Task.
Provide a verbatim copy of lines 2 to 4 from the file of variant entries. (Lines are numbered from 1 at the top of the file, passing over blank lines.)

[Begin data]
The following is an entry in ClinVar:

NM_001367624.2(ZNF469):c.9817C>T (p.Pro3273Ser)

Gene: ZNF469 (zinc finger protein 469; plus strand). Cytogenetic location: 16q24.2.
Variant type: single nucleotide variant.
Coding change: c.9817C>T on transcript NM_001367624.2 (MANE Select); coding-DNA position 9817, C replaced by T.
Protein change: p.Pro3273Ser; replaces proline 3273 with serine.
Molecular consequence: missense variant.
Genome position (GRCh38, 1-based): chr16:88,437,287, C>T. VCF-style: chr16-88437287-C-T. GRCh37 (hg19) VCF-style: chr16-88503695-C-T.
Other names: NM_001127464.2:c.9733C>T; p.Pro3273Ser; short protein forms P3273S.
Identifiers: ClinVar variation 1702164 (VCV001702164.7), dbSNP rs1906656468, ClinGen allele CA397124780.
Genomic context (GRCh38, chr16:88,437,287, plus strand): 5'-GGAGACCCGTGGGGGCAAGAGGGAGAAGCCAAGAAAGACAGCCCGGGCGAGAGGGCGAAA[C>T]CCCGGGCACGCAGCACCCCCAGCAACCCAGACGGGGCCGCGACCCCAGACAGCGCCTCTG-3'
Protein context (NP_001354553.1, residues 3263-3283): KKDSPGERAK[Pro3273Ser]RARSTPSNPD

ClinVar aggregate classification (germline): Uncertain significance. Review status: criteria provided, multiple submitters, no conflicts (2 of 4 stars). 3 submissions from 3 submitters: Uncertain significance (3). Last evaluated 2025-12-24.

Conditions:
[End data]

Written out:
NM_001367624.2(ZNF469):c.9817C>T (p.Pro3273Ser)

Gene: ZNF469 (zinc finger protein 469; plus strand). Cytogenetic location: 16q24.2.
Variant type: single nucleotide variant.